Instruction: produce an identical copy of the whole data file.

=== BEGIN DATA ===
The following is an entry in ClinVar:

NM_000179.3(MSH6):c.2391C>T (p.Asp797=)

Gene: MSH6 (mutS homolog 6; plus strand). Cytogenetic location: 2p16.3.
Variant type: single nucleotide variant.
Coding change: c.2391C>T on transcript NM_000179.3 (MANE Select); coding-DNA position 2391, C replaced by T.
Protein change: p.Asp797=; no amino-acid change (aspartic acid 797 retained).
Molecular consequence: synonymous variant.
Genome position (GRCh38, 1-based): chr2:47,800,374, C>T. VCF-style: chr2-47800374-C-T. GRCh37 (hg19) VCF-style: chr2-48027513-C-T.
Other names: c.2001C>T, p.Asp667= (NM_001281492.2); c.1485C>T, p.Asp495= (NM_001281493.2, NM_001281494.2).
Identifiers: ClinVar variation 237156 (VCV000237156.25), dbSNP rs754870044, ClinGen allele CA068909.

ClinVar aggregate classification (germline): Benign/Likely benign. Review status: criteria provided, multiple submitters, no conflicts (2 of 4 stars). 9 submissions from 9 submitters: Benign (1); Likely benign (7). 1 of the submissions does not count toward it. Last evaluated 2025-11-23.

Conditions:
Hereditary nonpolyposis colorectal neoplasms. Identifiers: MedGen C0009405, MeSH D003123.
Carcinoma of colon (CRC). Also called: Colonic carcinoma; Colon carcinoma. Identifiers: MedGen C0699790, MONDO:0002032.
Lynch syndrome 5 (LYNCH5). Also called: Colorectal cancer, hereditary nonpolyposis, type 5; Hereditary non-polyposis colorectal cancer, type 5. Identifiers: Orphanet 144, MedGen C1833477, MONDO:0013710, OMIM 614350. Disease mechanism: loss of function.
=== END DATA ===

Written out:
The following is an entry in ClinVar:

NM_000179.3(MSH6):c.2391C>T (p.Asp797=)

Gene: MSH6 (mutS homolog 6; plus strand). Cytogenetic location: 2p16.3.
Variant type: single nucleotide variant.
Coding change: c.2391C>T on transcript NM_000179.3 (MANE Select); coding-DNA position 2391, C replaced by T.
Protein change: p.Asp797=; no amino-acid change (aspartic acid 797 retained).
Molecular consequence: synonymous variant.
Genome position (GRCh38, 1-based): chr2:47,800,374, C>T. VCF-style: chr2-47800374-C-T. GRCh37 (hg19) VCF-style: chr2-48027513-C-T.
Other names: c.2001C>T, p.Asp667= (NM_001281492.2); c.1485C>T, p.Asp495= (NM_001281493.2, NM_001281494.2).
Identifiers: ClinVar variation 237156 (VCV000237156.25), dbSNP rs754870044, ClinGen allele CA068909.

ClinVar aggregate classification (germline): Benign/Likely benign. Review status: criteria provided, multiple submitters, no conflicts (2 of 4 stars). 9 submissions from 9 submitters: Benign (1); Likely benign (7). 1 of the submissions does not count toward it. Last evaluated 2025-11-23.

Conditions:
Hereditary nonpolyposis colorectal neoplasms. Identifiers: MedGen C0009405, MeSH D003123.
Carcinoma of colon (CRC). Also called: Colonic carcinoma; Colon carcinoma. Identifiers: MedGen C0699790, MONDO:0002032.
Lynch syndrome 5 (LYNCH5). Also called: Colorectal cancer, hereditary nonpolyposis, type 5; Hereditary non-polyposis colorectal cancer, type 5. Identifiers: Orphanet 144, MedGen C1833477, MONDO:0013710, OMIM 614350. Disease mechanism: loss of function.